('amp Johnston at C h a t h a m , renter of I.utla Bunkers' functions anil freshman
who hasn't
done too
end /.one for a firs I (pini'lei' score,
lire M i n e of VVAA's first weekend of the year, October 13-15.
much running this season. Snover,
c u l m i n a l e d a series nl . iin'r.v ml
,&
!)cnikc and Agnello finished in
passes by Hank Urnuiier
Brainier
WAA i- -sponsoring the first requirements : " " ' a l - s " be awarded thai order.
1
went nidil mi I hrou iii! . hi 111 bill ' . . o p Johnston weekend of n u , tin assiMnnt leadership,
There were only six m e n r u n n i n g ,
K B was unable in it 1'ind i h r wmniUH w a r Marling this afternoon and
'•'"<>«• who have received at least inasmuch as Steve S h a w a n d Doug
tally until late in the last quarter continuing through Sunday, T h e t w ° gears' credit must fulfill the
Mauley were disabled. S h a w will
when Pearson look a I lank pass in the price for Ihe weekend will be $1.25, ll1 ''' 1 l w n requirements a n d obtain b ( , | ( ) S | ( ( ] | h ( , u , u m f Q r U n p ( , n U r p
a
n
o
f
f
i
c
end zone. Kit's passina success was which includes food a n d transpore <>' leadership. This award s c , n K 0 I 1 because of k n e e trouble
ihw in a large measure to the fine tat ion. T h e girls will be taken to '« l i , m l l ' c l t 0 ten people and inss
protection given the passer by Al the rami, which is in C h a t h a m bv t--lucU»s taking charge of weekends p! ' ! h'l '>'
' ol SI nw will be a blow
m a k i n e some def- "
' t e n m - b u l h l s l)lru;e w i " b e
"Spiller" Stiller Potter functioned im i,imp, wnicn is in o n a i n a m , o>
m k d b v Hansen
or bus, depending o n t h e n u m - J X J X l S o n
'
' Cooke h a s lived
smoothly only when they scored Irani
l» i who sign Hi) on the WAA bulletheir lone tally on a downfield tin board.
Others must participate in fif- . , " ' . l 0 . . a " , e x p e c t a t i o n s a n d will
,
,.
i
,
, , probably bo t h e m a i n s t a y o t h e
m a r c h which was also featured by
\ varied program of activities is , " 1 ' 11 h o » f 8 ' " J™ 1 * ' \ » d b e a W f t r c l e c I team this year
passing. Bob .Seller! made the touch- planned. T h e r e will be m a n v hikes, , i n A s l a n t leadership
i
clown, a n d Will Prainenl took a pit niv of sleep ion inner spring mill" r o u p s who want to go to C a m p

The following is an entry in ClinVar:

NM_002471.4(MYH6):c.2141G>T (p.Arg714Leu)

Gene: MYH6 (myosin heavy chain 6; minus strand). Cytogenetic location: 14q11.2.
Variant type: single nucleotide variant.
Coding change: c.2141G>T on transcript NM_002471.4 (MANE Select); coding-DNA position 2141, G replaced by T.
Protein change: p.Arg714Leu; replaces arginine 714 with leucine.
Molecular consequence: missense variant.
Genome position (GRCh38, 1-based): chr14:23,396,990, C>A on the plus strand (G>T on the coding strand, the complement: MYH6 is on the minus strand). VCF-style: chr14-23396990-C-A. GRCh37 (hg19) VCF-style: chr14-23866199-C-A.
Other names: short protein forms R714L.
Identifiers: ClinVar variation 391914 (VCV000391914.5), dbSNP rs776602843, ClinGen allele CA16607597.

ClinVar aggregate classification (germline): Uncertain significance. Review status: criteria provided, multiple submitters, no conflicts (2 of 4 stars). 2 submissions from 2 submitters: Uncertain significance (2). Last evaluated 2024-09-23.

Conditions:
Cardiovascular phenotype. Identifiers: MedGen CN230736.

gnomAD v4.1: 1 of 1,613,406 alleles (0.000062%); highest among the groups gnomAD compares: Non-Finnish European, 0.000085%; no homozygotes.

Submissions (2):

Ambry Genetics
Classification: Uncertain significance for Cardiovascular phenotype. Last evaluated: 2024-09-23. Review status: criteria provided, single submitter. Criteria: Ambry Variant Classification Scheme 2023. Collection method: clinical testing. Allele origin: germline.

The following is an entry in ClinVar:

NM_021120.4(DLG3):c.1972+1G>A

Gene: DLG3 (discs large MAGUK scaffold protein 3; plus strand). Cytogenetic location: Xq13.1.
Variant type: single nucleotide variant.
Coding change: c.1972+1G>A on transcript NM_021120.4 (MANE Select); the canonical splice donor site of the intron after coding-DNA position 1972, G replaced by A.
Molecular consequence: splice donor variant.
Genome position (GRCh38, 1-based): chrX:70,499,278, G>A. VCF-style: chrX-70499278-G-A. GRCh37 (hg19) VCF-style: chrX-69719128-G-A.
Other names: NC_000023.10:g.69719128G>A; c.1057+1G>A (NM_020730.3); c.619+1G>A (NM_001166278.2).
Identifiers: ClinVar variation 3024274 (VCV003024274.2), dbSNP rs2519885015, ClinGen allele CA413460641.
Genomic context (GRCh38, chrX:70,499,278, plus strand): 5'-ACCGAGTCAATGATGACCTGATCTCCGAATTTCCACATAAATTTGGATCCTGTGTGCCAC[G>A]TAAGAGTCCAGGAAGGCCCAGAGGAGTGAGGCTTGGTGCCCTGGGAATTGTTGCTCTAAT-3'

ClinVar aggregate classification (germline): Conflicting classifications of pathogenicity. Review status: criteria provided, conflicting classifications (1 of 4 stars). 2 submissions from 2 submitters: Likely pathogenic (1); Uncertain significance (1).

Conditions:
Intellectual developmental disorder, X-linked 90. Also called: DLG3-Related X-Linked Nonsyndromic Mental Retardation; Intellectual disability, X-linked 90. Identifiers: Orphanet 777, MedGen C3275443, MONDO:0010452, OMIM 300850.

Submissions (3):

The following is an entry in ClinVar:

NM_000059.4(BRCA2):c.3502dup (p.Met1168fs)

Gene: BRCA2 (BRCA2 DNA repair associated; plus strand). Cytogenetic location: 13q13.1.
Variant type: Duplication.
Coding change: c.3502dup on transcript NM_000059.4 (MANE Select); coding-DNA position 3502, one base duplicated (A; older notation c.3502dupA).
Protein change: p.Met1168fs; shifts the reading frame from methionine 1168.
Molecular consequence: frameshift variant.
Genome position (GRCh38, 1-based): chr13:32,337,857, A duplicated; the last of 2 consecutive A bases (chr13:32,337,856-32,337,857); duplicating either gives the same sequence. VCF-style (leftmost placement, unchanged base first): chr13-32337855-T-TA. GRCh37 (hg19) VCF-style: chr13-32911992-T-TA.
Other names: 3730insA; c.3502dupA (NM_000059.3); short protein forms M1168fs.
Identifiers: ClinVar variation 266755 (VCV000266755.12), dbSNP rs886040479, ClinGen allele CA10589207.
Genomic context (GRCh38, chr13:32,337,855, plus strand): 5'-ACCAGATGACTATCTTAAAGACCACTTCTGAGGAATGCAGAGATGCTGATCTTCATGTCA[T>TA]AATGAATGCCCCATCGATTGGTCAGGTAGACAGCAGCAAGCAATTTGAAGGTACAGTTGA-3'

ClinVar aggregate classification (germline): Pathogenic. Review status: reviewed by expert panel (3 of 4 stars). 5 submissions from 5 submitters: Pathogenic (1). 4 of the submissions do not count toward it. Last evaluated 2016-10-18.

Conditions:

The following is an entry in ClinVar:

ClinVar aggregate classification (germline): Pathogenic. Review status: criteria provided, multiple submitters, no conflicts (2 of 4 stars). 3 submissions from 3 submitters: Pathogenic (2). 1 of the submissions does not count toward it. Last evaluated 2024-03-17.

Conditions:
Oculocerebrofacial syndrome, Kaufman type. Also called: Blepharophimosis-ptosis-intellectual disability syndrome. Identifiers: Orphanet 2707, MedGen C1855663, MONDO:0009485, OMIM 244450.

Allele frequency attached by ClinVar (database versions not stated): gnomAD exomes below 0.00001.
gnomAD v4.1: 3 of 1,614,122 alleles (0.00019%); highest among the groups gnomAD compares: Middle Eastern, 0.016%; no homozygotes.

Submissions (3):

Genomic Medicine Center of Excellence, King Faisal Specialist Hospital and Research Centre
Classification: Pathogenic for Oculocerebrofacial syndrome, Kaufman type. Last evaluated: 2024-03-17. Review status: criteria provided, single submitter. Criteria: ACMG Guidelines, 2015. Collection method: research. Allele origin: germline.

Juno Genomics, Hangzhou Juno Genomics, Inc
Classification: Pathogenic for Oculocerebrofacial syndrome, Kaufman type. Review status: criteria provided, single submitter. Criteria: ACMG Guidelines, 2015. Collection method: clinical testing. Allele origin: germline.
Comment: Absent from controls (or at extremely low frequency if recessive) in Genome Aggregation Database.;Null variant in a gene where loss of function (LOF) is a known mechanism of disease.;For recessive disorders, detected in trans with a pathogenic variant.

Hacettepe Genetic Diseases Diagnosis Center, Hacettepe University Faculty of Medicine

pass for the extra point,
sc.si, lots of good food "sings" Johnston for unorganiwirl week(ieo. I) .li-iincv, P r o p
fn t h e other gunie Avalon-Spenc- mound the fireplace a n d plenty of | , | u l s l 0 participate in the hikes
er, reinlorced
by M'\ eral fro: h. an for all. Camp Johnston is the n,n,fl w i n t e i . ' sport* for which C a m p
r a n up two touchdown,-- and Mini
linslon is an ideal location may
In idquarters for ihe activities of
foughl oil an KI..H rally, linally I..-Ha Bunkers
lo so by get I ing six or more girls
winning by a 19-1- cure Hprou i
together and contacting Mndalyn
Madiih n Brers, '41, general chaii - Beers.
and Buhner featured lm Awiloii
mini ol ihe weekend a n d head of
KDK Victorious
I nl tit Hunkers, announced thai Loi Tuesday KDR's Panilii'r: opened i Hunkers credit would be L;IWII
defense of I heir I H le im.iiii.l litibin '-i l i m e participating in the hikes
hull a n d received much m m e coin
OTTO R. MENDE
. - . I he wei I'.end.
pelilion limn e'-ipet'lrd T h e hall
h'i i|
-inenis for credit arc n
" 11 • Colli •; ./. i n l< , •
I line score w a " U and all liuiiuli
ti e limen a n d ol hers who
Kl IK i", m i uiil!'. did \\ in 'Jn-u Robin In. lo?
111.1 ( i n l i . i l A v e .
Albany, N. V.
hall showed Ilia' I lie;, ale mil I i I..i • r not n-cch ed any |ire\ im is
l!IK-:0U ( I N T l v A I .
AVI.M.I:
must l a k e I h r e e .' I m r l hike.be t a k e n h hi!'.
( n b v sKo.t"'
n
WAA Announces First Weekend
Gym Open Saturdays
significance t o all m e n of
At Camp Johnston, October 13-15 theOf college
is t h e a n n o u n c e m e n t
,V-.L-r w o m e n s
,1 i t ' s l o b v
i \ IK
RPI First Meet
For Chess Team
S t a t e opens its intercollegiate
chess season tonight as t h e teachers
face R P I . T h e m a t c h Is scheduled
for 8:00 o'clock a n d will be conducted in t h e Lounge.
RPI, although a newcomer t o
intercollegiate
chess
circles, is
supposed to have a strong t e a m .
This is quite possible, a s It does
not take a long building-up process
to get out a good chess team.
T h e team will play a s follows:
at the number one board, Art F o x ,
'42; at
number
two. Steve
Shaw, '40; n u m b e r three, J o h n
Hoose, '41; number four, Bob P a t lon
' 'iV< number five, Roy Sommers,
' 4 2 : mm]Kr
«'*• J l m G l l l e n . ,' 4 2 :
" l ' i n b e r seven, Lou Franccllo, 40;
' " " " h e r eight, Henry Kratz, 42.
For Better
Phone
Work
4-6222
Cleaning:, Pressing
and
Dyeing1
Remodeling
SAM HERKOWITS
Tailor
514 WASHINGTON AVE.
Albany, N. Y.
Dial 5-1913
Boulevard Cafeteria
' • • ' • •
and Cull
LEFT
A B O V E
N
C
In
ilit- nl In-i
i .iiue tin- lochia
r a t e d .A II i: i l.:.i 1. Mere jus I I no m u c h
' • S i m m o n . ' |nr C o l l i - e lum e. W a l l
p t l l l r d (low II I'll ' r
a i ! ,d l " l ' l l n i i l l
a.s he ; c o i i il r \ \ . i nl !.: :. .on : i h i v e
l.ouchdou II
! • ., '
I d I heir i n a b i l i l y l o cope . ' . . ! ; ' i.i one m a n
passing
o t i i i, ;
i '-el.",
s h o w e d I h e line
i run
ning a n d pa- • uu
n-l: lm
iri.ini.
State s t u d e n t C h d . l . e
Smart c h e c k s u p o n t h e y a r n as it goes t h r o u g h t h e
comber
The rolls
o n l o p are raw c o t t o n
Alter
c o m b i n g , the y a m goes to the spinners w h i c h make